PostgreSQL is a well-known open-source relational database, and its motto states what the project intends to be: the most advanced open-source database in the world.
The main qualities that attract masses of new users every year and keep current users enthusiastic about their projects are its rock-solid stability, scalability, and safeness, as well as the features that an enterprise-level database management system provides.
But PostgreSQL is not just a database; it has grown to be a whole ecosystem of extensions, tools, and languages tied together by communities spread around the world.
PostgreSQL is an open-source project and is fully developed in the open-source world. That means that there is no single entity in charge of the project and the result is that PostgreSQL is not a commercial product. In other words, PostgreSQL belongs to everyone, and...
You can find the code for this chapter at the following GitHub repository: https://github.com/PacktPublishing/Learn-PostgreSQL.
PostgreSQL at a glance
As a relational database, PostgreSQL provides a lot of features, and it is quite difficult to "scare" a PostgreSQL instance. In fact, a single instance can contain more than 4 billion individual databases, each with unlimited total size and capacity for more than 1 billion tables, each containing 32 TB of data. Moreover, if there's any concern that those upper limits won't suffice, please consider that a single table can have 1,600 columns, each 1 GB in size, with an unlimited number of multi-column (up to 32 columns) indexes. In short, PostgreSQL can store much more data than you can possibly think of!
Therefore, there is no amount of data that PostgreSQL cannot handle, but of course, in order to perform well with certain big databases, you need to understand PostgreSQL and its features.
PostgreSQL is fully ACID-compliant and has a very strong foundation in data integrity and concurrency. It ships with a procedural language, named PL/pgSQL...
Exploring PostgreSQL terminology
A PostgreSQL instance is called a cluster because a single instance can serve and handle multiple databases. Every database is an isolated space where users and applications can store data.
A database is accessed by allowed users, but users connected to a database cannot cross the database boundaries and interact with data contained in another database, unless they explicitly connect to the latter database too.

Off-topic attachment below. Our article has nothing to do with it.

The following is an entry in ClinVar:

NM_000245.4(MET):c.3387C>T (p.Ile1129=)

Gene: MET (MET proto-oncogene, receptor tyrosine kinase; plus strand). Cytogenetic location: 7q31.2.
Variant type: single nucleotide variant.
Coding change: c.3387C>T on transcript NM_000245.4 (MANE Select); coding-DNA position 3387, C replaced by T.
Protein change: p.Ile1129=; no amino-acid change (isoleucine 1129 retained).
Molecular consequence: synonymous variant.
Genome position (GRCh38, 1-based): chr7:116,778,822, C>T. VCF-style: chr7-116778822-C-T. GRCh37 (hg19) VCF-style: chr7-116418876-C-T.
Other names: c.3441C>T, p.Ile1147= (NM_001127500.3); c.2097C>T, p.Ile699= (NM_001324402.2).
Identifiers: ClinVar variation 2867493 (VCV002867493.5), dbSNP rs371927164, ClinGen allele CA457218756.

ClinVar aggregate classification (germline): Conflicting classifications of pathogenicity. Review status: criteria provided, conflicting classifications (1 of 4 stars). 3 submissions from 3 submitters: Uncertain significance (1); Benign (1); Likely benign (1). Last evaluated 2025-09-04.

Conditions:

A database can be organized into namespaces, called schemas. A schema is a mnemonic name that the user can assign to organize database objects, such as tables, into a more structured collection. Schemas cannot be nested, so they represent a flat namespace.
Database objects are represented by everything the user can create and manage within the database—for instance, tables, functions, triggers, and data types. Every object belongs to one and only one schema that, if not specified, is the default public schema.
Users are defined at a cluster...
Installing PostgreSQL 12 or higher
PostgreSQL can run on several Unix and Unix-like operating systems, such as Linux, as well as on Microsoft Windows. So far, the most supported platform remains Linux because most PostgreSQL developers work on this platform, and so it is the one with the most tested use cases. However, deploying on other platforms should not present any problems and, most importantly, is not going to put your data at any risk.
This section will focus on installing PostgreSQL 12, since it is the latest stable version available worldwide. You will learn, however, how to build your own version of PostgreSQL, and this may also be the way to install PostgreSQL 13 on your system.
Before installing PostgreSQL 12, you need to choose, or at least evaluate, how to install it. There are two main ways to get PostgreSQL 12 up and running, as follows:
- Compiling from sources
- Using a binary package
Binary packages are provided by the PostgreSQL community or the operating system, and...
This chapter has introduced you to PostgreSQL, its history, and its main features. You have learned about PostgreSQL terminology, as well as how to install a cluster on Unix-like operating systems, such as GNU/Linux Debian, Fedora, and FreeBSD, as well as installing the tool from various sources.
In the following chapters, you will start using this great database engine and learn details about every main single feature it provides.
- PostgreSQL 12 release note: https://www.postgresql.org/docs/12/release-12.html
- Upgrading documentation: https://www.postgresql.org/docs/current/upgrading.html
- PostgreSQL version policy: https://www.postgresql.org/support/versioning/
- PostgreSQL initdb official documentation: https://www.postgresql.org/docs/12/app-initdb.html
- PostgreSQL pg_ctl official documentation: https://www.postgresql.org/docs/12/app-pg-ctl.html
- pgenv GitHub repository and documentation: https://github.com/theory/pgenv